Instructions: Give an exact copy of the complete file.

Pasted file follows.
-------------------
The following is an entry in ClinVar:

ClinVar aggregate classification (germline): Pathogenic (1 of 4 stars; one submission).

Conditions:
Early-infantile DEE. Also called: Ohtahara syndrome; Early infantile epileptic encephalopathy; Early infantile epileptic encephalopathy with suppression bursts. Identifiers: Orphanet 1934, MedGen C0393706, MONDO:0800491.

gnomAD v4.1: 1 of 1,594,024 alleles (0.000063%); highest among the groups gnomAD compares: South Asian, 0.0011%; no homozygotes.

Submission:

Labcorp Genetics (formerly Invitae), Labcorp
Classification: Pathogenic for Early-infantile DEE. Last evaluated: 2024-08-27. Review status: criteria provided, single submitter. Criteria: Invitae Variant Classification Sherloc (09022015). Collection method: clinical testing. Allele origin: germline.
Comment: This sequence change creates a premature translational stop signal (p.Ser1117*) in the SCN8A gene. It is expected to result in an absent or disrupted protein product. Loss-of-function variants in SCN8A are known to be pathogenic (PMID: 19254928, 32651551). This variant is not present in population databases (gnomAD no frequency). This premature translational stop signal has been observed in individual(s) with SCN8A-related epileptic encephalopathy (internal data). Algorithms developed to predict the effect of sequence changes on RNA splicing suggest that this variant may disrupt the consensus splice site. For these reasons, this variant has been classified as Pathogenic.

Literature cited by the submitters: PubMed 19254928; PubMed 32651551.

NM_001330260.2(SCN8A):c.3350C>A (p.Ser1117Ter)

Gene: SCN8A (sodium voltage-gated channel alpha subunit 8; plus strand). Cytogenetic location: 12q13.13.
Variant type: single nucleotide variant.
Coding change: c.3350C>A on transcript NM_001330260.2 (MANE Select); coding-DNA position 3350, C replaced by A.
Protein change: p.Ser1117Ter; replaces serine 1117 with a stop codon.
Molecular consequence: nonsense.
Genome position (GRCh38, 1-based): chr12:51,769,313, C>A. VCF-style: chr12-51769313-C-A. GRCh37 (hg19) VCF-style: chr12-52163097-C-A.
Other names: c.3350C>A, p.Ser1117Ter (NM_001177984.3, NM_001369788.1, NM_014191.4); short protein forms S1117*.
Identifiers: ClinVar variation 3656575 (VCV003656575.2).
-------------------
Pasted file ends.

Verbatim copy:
The following is an entry in ClinVar:

ClinVar aggregate classification (germline): Pathogenic (1 of 4 stars; one submission).

Conditions:
Early-infantile DEE. Also called: Ohtahara syndrome; Early infantile epileptic encephalopathy; Early infantile epileptic encephalopathy with suppression bursts. Identifiers: Orphanet 1934, MedGen C0393706, MONDO:0800491.

gnomAD v4.1: 1 of 1,594,024 alleles (0.000063%); highest among the groups gnomAD compares: South Asian, 0.0011%; no homozygotes.

Submission:

Labcorp Genetics (formerly Invitae), Labcorp
Classification: Pathogenic for Early-infantile DEE. Last evaluated: 2024-08-27. Review status: criteria provided, single submitter. Criteria: Invitae Variant Classification Sherloc (09022015). Collection method: clinical testing. Allele origin: germline.
Comment: This sequence change creates a premature translational stop signal (p.Ser1117*) in the SCN8A gene. It is expected to result in an absent or disrupted protein product. Loss-of-function variants in SCN8A are known to be pathogenic (PMID: 19254928, 32651551). This variant is not present in population databases (gnomAD no frequency). This premature translational stop signal has been observed in individual(s) with SCN8A-related epileptic encephalopathy (internal data). Algorithms developed to predict the effect of sequence changes on RNA splicing suggest that this variant may disrupt the consensus splice site. For these reasons, this variant has been classified as Pathogenic.

Literature cited by the submitters: PubMed 19254928; PubMed 32651551.

NM_001330260.2(SCN8A):c.3350C>A (p.Ser1117Ter)

Gene: SCN8A (sodium voltage-gated channel alpha subunit 8; plus strand). Cytogenetic location: 12q13.13.
Variant type: single nucleotide variant.
Coding change: c.3350C>A on transcript NM_001330260.2 (MANE Select); coding-DNA position 3350, C replaced by A.
Protein change: p.Ser1117Ter; replaces serine 1117 with a stop codon.
Molecular consequence: nonsense.
Genome position (GRCh38, 1-based): chr12:51,769,313, C>A. VCF-style: chr12-51769313-C-A. GRCh37 (hg19) VCF-style: chr12-52163097-C-A.
Other names: c.3350C>A, p.Ser1117Ter (NM_001177984.3, NM_001369788.1, NM_014191.4); short protein forms S1117*.
Identifiers: ClinVar variation 3656575 (VCV003656575.2).